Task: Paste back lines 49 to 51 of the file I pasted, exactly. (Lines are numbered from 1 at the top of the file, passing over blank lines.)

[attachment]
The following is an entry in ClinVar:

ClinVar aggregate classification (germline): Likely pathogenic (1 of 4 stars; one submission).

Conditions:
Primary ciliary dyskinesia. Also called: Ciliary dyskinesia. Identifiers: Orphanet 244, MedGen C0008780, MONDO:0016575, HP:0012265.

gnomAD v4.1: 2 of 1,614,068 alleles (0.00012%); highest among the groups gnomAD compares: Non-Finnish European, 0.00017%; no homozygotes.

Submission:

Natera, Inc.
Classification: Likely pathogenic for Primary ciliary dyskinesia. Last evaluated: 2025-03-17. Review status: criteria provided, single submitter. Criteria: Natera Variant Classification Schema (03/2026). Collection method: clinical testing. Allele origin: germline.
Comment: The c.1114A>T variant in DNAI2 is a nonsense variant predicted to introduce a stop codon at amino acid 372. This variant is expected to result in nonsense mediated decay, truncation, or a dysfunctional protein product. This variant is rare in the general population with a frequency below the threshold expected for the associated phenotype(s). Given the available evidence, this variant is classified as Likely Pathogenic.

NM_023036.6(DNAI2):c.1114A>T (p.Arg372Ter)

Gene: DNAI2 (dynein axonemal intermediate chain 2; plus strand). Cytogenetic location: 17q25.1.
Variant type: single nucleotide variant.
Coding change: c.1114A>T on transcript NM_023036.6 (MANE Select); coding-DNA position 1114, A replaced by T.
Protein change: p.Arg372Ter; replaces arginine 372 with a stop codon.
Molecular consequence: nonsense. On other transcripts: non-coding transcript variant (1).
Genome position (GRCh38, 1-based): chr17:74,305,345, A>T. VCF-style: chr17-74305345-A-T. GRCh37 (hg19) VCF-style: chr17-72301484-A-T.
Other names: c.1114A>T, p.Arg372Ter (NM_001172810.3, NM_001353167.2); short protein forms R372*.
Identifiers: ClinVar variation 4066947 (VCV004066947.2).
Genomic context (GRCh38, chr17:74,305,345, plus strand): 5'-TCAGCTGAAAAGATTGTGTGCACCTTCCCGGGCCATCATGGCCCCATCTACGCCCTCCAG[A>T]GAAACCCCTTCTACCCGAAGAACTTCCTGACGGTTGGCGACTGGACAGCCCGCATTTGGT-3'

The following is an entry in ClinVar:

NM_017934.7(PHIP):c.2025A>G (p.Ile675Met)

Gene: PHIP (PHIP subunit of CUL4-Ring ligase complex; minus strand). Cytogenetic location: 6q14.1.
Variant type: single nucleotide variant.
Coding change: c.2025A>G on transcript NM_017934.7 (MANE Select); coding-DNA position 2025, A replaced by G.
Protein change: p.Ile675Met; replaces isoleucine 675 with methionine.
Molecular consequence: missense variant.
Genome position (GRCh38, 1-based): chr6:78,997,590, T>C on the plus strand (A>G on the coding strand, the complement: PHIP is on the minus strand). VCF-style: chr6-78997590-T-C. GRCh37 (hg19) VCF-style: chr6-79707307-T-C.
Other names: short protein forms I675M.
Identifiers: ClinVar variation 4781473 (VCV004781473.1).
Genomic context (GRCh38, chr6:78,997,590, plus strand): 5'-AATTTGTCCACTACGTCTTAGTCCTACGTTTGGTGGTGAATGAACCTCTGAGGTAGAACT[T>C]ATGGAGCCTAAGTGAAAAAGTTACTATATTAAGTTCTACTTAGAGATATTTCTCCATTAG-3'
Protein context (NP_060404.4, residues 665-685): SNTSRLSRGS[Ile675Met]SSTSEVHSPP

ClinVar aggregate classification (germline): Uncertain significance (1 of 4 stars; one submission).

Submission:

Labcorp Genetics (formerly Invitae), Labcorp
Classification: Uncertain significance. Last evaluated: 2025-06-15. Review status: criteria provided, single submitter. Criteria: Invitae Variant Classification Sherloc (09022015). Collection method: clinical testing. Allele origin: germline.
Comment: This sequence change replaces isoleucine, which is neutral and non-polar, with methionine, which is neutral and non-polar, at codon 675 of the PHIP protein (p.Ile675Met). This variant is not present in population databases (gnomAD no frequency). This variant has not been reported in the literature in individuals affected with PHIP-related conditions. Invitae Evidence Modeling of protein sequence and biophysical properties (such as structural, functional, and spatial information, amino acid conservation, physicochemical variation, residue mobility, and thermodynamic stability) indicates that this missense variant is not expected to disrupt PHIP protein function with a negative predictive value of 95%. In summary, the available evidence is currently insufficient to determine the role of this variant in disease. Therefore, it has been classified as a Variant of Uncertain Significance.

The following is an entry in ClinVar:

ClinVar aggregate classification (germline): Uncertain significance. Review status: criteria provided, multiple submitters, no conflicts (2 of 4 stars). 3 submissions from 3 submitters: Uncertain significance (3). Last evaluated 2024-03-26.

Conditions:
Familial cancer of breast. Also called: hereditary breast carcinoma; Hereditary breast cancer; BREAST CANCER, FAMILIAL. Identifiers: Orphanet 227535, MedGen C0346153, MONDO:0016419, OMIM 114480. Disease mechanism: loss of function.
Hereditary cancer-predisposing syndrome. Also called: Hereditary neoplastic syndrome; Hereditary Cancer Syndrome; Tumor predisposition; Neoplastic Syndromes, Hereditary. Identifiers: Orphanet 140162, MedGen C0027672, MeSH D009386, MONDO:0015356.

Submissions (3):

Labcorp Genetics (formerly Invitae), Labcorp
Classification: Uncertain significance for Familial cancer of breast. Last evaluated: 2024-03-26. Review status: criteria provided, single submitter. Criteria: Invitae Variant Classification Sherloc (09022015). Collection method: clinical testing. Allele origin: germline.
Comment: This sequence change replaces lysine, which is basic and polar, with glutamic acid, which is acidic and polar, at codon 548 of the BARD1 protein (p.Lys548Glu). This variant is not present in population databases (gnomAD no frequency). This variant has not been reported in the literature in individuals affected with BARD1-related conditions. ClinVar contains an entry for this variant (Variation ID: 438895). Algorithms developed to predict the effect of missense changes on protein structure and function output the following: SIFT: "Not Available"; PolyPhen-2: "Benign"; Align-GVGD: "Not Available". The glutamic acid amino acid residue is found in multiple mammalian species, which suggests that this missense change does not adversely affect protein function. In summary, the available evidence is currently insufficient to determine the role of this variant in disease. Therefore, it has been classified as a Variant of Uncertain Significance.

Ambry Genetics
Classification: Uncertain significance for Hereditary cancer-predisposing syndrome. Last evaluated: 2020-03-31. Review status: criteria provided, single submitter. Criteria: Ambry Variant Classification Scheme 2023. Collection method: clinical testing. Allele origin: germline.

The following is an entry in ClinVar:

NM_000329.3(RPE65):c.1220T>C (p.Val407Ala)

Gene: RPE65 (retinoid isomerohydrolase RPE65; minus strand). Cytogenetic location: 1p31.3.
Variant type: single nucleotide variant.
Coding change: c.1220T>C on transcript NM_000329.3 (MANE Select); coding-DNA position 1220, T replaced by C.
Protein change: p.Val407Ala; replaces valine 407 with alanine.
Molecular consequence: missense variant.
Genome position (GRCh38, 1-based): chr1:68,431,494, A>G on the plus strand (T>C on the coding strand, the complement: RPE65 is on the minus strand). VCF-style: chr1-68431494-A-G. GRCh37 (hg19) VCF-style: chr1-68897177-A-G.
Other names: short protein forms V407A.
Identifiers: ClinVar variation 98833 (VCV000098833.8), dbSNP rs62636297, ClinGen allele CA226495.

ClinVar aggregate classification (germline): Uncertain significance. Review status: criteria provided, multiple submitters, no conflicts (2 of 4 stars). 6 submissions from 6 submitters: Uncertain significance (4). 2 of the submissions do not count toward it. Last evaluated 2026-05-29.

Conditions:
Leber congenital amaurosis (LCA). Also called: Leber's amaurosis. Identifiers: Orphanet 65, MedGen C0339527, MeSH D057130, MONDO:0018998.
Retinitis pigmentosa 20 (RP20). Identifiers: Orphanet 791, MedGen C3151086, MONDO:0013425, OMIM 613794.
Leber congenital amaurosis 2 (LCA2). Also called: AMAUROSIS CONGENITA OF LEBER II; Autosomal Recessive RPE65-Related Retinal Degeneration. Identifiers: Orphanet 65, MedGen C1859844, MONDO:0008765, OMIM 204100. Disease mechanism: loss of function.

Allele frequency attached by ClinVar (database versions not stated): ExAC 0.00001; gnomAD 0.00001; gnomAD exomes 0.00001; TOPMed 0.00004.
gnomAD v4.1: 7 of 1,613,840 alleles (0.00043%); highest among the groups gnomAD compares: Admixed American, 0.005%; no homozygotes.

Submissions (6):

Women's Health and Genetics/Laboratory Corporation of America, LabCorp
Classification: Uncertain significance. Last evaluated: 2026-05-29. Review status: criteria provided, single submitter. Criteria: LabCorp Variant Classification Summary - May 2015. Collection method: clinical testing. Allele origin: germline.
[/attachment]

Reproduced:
NM_000329.3(RPE65):c.1220T>C (p.Val407Ala)

Gene: RPE65 (retinoid isomerohydrolase RPE65; minus strand). Cytogenetic location: 1p31.3.
Variant type: single nucleotide variant.